The research activity of our team is focusing on the development of new methodologies based on the use of radical and organometallic processes, with applications in some cases to the preparation of molecules of biological interest (natural or not) and organic polymers. Three main themes are currently being addressed (which may intersect) :

  1. The organic chemistry of silicon and in particular the development of new silyl cations, some with Si-centered chirality, and their use in catalysis.
  2. The discovery of new reactions involving radical processes, and their application in the synthesis of functionalized molecules. Recent emphasis has been placed on the development of photocatalysed processes in order to avoid the use of tin reagents.
  3. The development of new methods to access key-monomers for the synthesis of important commodity polymers such as polyurethanes or polyesters. This last part is developed in close collaboration with colleagues of the laboratory of Organic Chemistry Polymers (LCPO).

Research Overview

Organosilicon Chemistry

The development of the organic chemistry of silicon is one of the group’s founding themes, with fundamental work on the reactivity of organosilanes.

Recently, the team was thus interested in the use of the tris(trimethylsilyl)silane reagent (TTMSH),[1] both as a radical hydrogen transfer agent and as an ionic reducing agent,[2,3,4] an aspect of this reagent that had been ignored until then. This double reactivity of TTMSH has been illustrated by its use in stereocontrolled access to 2,3,5-trisubstituted tetrahydrofurans by radical additions of acyl units to unsaturated esters.[2] The utility of this methodology was exemplified with the total synthesis of (+)-no. 2106 A, a fused THF-lactone produced from an endophytic fungus isolated from the seeds of the mangrove Avicennia marina.[4]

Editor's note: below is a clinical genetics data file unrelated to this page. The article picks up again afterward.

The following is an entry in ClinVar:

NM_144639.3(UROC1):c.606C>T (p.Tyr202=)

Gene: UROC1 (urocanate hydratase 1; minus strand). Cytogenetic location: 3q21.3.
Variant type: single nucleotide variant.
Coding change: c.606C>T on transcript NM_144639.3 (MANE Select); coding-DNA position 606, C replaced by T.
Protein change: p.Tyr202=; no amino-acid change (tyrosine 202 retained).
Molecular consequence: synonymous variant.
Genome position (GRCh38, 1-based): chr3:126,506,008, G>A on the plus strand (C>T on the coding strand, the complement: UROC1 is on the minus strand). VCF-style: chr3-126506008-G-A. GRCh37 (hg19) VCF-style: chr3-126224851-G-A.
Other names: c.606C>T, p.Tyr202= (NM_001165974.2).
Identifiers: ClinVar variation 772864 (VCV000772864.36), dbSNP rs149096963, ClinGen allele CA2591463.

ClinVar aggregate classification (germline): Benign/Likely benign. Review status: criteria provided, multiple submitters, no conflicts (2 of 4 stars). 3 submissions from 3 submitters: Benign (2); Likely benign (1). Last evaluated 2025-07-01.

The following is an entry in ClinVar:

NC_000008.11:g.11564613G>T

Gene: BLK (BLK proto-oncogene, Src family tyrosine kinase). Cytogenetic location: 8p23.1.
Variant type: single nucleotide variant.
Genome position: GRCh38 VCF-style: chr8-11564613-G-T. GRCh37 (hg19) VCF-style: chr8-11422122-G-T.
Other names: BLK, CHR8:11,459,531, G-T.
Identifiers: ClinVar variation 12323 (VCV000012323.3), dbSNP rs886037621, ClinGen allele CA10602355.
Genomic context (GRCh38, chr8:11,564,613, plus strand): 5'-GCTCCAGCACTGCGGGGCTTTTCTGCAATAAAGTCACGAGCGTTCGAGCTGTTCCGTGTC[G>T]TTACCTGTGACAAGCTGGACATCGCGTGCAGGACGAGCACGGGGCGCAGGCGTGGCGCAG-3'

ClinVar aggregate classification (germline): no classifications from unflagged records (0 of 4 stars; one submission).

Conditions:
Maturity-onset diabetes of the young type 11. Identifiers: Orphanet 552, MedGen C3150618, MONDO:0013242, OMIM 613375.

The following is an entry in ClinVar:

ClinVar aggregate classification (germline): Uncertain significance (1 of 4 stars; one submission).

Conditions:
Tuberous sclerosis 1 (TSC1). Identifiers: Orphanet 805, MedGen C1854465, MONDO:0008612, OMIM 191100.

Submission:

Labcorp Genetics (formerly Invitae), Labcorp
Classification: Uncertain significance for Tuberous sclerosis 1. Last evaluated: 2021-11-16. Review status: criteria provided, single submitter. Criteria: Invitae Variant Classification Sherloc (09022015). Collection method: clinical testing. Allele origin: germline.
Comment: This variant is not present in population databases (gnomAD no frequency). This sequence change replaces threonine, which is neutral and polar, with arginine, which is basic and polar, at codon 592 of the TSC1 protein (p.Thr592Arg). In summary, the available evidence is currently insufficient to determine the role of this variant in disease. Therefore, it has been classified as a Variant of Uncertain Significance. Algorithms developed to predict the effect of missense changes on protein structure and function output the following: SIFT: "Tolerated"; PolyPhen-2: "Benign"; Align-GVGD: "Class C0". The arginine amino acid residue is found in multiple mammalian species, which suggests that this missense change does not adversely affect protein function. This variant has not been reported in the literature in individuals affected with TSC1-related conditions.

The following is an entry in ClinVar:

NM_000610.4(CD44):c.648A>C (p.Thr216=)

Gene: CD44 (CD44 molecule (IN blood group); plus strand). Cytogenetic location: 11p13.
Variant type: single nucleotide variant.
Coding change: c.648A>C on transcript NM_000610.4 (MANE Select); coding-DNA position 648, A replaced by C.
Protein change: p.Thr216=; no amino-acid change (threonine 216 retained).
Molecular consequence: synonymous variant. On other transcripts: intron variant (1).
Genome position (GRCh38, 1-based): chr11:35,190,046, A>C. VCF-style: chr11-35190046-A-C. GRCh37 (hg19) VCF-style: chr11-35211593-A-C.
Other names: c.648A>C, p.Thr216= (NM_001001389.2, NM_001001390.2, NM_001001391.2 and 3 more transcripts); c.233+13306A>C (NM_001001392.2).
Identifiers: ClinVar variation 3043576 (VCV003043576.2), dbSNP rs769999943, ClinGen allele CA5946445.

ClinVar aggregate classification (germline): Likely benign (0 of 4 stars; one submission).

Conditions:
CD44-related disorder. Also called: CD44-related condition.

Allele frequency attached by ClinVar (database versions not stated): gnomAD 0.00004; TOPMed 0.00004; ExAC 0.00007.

A second axis concerned the development of silyl cations stabilized intramolecularly by a heteroatom (O, N, S).[5] We showed that these silyl cations, whose structure could be determined by X-ray diffraction studies, generated from optically pure silanes (Si-H) having Si-centered chirality, retained the chiral information on silicon during passage through the cation, indicating a participation of the neighboring group (Lewis base), as is known in the carbon series.[6]

We also developed a new access to sterically hindered silyl ethers, including chiral ones, through a dehydrogenative silylation of alcohols from the chiral pool in the presence of Pd nanoparticles.[7]


  1. C. Chatgilialoglu, C. Ferreri, Y. Landais, V. I. Timokhin, Chem. Rev. 2018118, 6516-6572. DOI: 10.1021/acs.chemrev.8b00109
  2. S. Grelaud, V. Desvergnes, Y. Landais, Org. Lett. 201618, 1542-1545. 
    DOI: 10.1021/acs.orglett.6b00303
  3. S. Grélaud, J. Lusseau, S. Massip, Y. Landais, Adv. Synth Cat. 2017359, 2434-2441. DOI: 10.1002/adsc.201700362
  4. S. Grélaud, J. Lusseau, Y. Landais, Eur. J. Org. Chem. 2017, 10, 1323-1330. DOI: 10.1002/ejoc.201601624
  5. P. Ducos, V. Liautard, F. Robert, Y. Landais, Chem. Eur. J. 201521, 11573-11578. DOI: 10.1002/chem.201501987
  6. A. Fernandes, C. Laye, S. Pramanik, D. Palmeira, O. Ömür Pekel, S. Massip, M. Schmidtmann, T. Müller, F. Robert, Y. Landais, J. Am. Chem. Soc. 2020142, 564-572. DOI: 10.1021/jacs.9b11704
  7. S. Pramanik, A. Fernandes, V. Liautard, M. Pucheault, F. Robert, Y. Landais, Chem. Eur. J. 2019, 25, 728-732. DOI: 10.1002/chem.201803989